"What I really remember is that back then [in law school] she wanted to be married to the President of the United States. She was already interested in politics, and she was very conscious of the limits that were placed on women then. She thought that to be successful you'd have to be the wife of the President." - Jean Eberhart Dubofsky, her law school roommate, quoted in the New Yorker, January 22, 1996 p63.

Ms. Dole was pretty darn close 20 years ago: she married Bob Dole in December 1975, and 6 months later Gerald Ford picked him as his Vice Presidential candidate, replacing Nelson Rockefeller. Even with all of the stigma of Watergate and the Nixon pardon, Ford nearly beat Jimmy Carter, which would have made Dole the heir apparent 4 years later. With her support, Dole got the Republican nomination 20 years later, an unheard of second chance.

Rumor has it that Liddy previously had been dating Howard Baker; in the mid-1970s, you would have been very hard-pressed to find 2 single Republicans with a better shot at the presidency. (Baker gave the keynote address at the 1976 Republican convention and was widely discussed as a potential vice president that year. He did run for president in 1980, losing to Ronald Reagan. Baker was also Senate Minority Leader from 1977-1991 and Senate Majority Leader from 1981-1985.)

She has her own career and her own scandals as well, notably around her extremely lucrative speeches and irregularities in her investments.

Ms. Dole was, until January of 1999, president of the American Red Cross, and has been in the Cabinet twice; Secretary of Labor under Bush, and Secretary of Transportation under Reagan. (She was criticized for her performance at Transportation, due to a lot of plane crashes and a fiasco over replacing the air traffic control computer system, which still does not work right.) She has also been a Federal Trade Commissioner and senior White House official, and is always on the short list of vice-presidential candidates.

Liddy Dole was born to a prosperous North Carolina family and continues to use her Southern grace to great advantage. But underneath is a steel core of ambition apparently matched by only one person on earth -- her husband. She was student body president and May Queen at Duke University in 1958, and went on to Harvard Law School.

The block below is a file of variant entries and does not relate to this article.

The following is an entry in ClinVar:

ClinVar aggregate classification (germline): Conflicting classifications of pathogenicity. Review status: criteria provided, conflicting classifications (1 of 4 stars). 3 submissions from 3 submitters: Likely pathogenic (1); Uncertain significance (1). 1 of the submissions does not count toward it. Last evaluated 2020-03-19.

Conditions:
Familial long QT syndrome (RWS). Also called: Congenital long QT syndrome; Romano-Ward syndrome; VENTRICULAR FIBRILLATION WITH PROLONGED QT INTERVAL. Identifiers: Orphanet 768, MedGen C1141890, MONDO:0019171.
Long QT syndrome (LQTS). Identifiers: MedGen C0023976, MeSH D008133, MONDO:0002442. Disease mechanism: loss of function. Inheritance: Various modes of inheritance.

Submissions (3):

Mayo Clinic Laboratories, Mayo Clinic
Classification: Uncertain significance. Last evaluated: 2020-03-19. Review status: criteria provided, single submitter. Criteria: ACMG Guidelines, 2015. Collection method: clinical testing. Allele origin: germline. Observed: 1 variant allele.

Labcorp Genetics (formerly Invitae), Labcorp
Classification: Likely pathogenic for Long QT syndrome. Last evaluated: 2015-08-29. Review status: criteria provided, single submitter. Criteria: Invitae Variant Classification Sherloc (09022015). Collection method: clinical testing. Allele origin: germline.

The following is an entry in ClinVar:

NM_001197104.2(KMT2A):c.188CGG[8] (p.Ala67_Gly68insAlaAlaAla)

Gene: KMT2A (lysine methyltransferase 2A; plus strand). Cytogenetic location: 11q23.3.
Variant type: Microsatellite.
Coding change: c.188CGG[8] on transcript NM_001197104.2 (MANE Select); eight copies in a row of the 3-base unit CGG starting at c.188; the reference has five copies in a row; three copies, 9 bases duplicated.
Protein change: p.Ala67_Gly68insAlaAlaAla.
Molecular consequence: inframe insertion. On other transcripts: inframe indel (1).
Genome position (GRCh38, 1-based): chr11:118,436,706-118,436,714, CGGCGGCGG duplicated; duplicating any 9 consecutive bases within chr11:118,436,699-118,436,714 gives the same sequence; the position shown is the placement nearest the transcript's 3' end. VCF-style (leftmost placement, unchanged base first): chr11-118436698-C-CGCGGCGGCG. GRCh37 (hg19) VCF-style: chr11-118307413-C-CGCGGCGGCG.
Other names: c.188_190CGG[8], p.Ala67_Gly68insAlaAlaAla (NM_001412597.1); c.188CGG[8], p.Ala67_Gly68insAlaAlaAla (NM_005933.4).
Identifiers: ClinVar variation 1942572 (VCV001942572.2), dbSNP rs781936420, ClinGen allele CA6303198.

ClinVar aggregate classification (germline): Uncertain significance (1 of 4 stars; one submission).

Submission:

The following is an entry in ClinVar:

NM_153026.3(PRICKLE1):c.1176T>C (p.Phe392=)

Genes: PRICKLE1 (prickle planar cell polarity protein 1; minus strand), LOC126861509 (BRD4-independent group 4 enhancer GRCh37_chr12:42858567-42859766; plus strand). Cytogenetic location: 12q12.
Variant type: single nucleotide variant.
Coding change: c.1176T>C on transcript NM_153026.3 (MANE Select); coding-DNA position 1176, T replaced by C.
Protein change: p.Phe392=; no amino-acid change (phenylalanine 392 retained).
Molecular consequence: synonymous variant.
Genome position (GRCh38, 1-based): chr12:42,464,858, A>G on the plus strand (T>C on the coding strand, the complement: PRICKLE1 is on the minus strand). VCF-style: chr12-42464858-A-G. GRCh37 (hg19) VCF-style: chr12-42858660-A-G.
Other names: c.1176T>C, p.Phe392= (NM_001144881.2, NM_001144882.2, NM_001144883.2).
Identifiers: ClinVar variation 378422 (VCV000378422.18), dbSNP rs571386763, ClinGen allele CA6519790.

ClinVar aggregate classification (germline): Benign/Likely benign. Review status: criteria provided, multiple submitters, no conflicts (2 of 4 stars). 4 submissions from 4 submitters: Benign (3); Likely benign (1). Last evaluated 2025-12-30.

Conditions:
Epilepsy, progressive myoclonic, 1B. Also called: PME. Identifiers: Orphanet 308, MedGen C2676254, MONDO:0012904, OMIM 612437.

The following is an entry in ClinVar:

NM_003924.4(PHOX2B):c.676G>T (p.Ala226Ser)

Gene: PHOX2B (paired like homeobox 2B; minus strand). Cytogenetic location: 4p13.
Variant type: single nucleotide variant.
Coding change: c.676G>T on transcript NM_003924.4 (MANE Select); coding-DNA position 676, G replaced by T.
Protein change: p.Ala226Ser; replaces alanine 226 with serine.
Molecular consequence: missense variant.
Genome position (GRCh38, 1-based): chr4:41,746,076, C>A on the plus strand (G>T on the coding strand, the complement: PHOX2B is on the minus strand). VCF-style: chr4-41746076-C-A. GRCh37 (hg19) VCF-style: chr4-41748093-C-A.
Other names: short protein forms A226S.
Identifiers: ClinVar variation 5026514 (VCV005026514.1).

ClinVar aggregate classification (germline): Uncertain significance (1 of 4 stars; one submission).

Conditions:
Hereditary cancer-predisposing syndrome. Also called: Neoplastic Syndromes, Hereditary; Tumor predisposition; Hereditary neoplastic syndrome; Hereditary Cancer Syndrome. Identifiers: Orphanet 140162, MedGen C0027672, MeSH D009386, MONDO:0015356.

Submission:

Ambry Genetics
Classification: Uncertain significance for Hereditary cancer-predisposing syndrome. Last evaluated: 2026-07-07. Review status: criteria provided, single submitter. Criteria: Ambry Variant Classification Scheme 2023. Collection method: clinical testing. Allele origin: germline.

Dole is the quintessential "iron fist in a velvet glove." She uses her Southern charm brilliantly to disarm her competitors in Washington, but don't think for a second that there is anything passive or retiring about this woman.

There is also something a bit calculated about the way she does everything. The Dole's marriage sometimes seems more like a political alliance than true love. They have been living in a tiny apartment at the Watergate (next door to Monica Lewinsky, in fact); both work very late, eat take out and do little else besides politics. According to the National Review, Liddy rehearsed her wedding vows again and again before her wedding, while Bob Dole just winged it. When he ran for president, though, her rehearsed style -- spotlighted in her televised appearance at the 1996 Republican convention -- was much more effective on TV than Bob's improvisation, despite his famous wit.

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Lack of Loyalty

Dave Owen was a friend of Elizabeth and Bob Dole's for decades, and a campaign official for Bob. But they dropped him like a hot potato when it served to help Bob's 1988 re-election campaign. Owen ahd saved Dole's career in 1974, coming in late to take over as his campaign chairman and engineering his narrow comeback. In 1988, when Dole ran a close race with George Bush for the Republican presidential nomination, Owen was his campaign finance chairman and helped raise an impressive amount of money. Owen estimates he has raised $10 million for Bob Dole over the years.

Dave Owen also served as the manager of Elizabeth Dole's money, and in the middle of the 1988 campaign the press started to attack some of the complicated deals Owen had set up for Liddy, pointing to some potential (though somewhat vague) conflicts of interest. The Doles started feeling the heat, and threw Owen to the wolves. Bob Dole wouldn't even talk to the man -- he had Elizabeth deliver the bad news, as he often does. Owen ended up serving a year-and-a-day sentence for income tax fraud for not reporting a payment from the son of legendary football coach Bear Bryant (who was looking for help in getting government approval of a racetrack.)

The payment was only noticed by the IRS because of the misdemeanor state political finance charges that Dole left him to face alone. Republican prosecutors in Kansas went after Owen with a vengenance, and in that state, Bob Dole controlled the Republican machine tightly. Some have suggested that the Doles went after Owen because they felt the scandal cost Bob the presidential nomination in 1988, or because Owen fought the charges instead of quietly falling on his sword.

The case is not cut and dried by any measure, but there is no doubt that the Doles abandoned their old friend in the heat of the campaign. Owens, who just got out of prison, is naturally bitter and thinks support from Bob Dole would have kept him a free man. Dole said at the time "There's nothing there. Dave Owen may have a problem, but that's his problem."